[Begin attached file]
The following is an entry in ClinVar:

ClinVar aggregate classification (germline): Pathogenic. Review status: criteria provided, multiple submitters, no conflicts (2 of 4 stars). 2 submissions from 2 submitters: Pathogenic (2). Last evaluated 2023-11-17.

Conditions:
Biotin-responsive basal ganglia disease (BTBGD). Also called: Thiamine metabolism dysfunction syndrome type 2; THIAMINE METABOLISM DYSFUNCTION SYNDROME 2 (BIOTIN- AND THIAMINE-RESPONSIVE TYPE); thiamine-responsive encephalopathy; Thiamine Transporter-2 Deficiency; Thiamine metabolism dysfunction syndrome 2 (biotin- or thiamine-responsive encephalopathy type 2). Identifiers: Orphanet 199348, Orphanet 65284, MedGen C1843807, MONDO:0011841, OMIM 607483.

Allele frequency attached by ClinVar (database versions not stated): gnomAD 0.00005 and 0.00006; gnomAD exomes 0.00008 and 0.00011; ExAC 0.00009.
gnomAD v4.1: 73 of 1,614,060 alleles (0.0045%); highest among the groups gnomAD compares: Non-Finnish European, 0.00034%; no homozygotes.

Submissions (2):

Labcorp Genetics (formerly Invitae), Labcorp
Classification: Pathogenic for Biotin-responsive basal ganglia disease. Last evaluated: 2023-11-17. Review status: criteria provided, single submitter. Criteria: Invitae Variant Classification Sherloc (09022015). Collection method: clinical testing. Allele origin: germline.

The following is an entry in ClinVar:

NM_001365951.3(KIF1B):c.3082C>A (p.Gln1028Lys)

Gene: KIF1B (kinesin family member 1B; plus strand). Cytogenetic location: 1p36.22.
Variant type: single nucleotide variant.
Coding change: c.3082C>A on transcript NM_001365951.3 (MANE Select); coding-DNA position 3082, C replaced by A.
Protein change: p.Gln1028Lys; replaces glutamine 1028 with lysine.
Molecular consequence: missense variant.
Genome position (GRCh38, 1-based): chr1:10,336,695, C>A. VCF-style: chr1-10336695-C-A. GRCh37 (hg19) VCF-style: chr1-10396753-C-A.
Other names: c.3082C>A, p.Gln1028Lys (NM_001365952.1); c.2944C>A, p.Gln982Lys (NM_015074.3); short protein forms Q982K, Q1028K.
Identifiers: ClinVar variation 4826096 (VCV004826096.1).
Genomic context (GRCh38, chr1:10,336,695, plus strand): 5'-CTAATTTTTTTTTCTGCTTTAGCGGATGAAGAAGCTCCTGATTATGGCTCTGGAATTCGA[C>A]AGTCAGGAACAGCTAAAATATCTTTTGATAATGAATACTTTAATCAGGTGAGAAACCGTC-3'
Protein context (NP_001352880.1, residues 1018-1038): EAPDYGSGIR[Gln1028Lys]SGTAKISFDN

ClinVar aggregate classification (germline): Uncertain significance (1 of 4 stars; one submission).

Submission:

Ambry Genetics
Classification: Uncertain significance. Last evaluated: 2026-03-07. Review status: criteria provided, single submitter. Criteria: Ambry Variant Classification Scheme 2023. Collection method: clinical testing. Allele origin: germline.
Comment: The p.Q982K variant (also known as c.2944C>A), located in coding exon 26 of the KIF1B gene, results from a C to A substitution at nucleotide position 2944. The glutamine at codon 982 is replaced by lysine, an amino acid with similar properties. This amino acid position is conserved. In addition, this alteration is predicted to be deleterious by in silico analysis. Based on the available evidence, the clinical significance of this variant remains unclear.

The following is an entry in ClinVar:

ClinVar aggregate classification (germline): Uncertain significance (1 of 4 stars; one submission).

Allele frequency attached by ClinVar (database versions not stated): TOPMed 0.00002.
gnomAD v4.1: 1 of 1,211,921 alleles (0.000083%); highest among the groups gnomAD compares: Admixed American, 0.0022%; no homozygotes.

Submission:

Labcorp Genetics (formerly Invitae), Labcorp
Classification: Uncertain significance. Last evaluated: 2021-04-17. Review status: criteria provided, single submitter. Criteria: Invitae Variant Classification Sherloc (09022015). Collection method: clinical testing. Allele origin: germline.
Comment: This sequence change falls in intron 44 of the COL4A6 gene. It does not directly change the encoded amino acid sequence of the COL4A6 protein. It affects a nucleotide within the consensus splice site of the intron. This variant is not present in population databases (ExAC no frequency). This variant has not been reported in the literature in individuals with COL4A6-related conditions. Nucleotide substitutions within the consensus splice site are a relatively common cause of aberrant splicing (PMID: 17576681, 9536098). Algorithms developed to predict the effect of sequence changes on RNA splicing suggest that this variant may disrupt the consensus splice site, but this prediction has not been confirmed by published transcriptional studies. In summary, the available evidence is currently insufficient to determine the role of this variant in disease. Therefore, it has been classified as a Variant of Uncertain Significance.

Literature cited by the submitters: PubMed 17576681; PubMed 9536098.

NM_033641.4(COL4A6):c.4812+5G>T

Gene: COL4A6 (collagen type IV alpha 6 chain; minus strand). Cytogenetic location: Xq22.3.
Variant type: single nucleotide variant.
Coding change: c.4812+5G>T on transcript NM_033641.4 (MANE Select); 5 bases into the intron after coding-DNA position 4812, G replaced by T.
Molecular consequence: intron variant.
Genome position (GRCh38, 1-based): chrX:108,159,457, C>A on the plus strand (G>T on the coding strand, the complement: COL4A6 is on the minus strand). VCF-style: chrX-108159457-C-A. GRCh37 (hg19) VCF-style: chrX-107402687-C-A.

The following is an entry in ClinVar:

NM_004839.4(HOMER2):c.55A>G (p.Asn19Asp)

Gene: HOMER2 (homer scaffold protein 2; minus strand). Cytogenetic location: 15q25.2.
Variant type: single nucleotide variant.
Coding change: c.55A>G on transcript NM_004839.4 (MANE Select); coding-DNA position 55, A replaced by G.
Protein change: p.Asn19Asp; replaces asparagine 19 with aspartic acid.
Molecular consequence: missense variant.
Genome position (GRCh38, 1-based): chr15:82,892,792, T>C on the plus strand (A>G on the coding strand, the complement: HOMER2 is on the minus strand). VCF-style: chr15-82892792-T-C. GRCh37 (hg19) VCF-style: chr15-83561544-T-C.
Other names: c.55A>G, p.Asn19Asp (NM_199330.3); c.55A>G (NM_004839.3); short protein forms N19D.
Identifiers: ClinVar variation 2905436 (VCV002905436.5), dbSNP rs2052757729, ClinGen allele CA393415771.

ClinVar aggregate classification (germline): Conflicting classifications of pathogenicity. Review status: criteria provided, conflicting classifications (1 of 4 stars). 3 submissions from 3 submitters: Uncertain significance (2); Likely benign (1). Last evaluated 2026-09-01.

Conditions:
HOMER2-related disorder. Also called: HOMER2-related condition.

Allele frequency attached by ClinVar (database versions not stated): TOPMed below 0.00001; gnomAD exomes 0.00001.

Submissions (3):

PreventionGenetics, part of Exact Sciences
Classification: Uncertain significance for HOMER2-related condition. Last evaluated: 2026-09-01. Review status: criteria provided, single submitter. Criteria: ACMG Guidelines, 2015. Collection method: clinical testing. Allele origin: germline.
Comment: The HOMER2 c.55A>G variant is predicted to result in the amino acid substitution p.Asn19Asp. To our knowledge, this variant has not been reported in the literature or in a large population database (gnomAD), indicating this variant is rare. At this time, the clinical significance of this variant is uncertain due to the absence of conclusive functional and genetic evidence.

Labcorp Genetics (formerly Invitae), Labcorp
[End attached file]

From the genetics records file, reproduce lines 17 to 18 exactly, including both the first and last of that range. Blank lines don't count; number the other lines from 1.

Genome position (GRCh38, 1-based): chr1:10,336,695, C>A. VCF-style: chr1-10336695-C-A. GRCh37 (hg19) VCF-style: chr1-10396753-C-A.
Other names: c.3082C>A, p.Gln1028Lys (NM_001365952.1); c.2944C>A, p.Gln982Lys (NM_015074.3); short protein forms Q982K, Q1028K.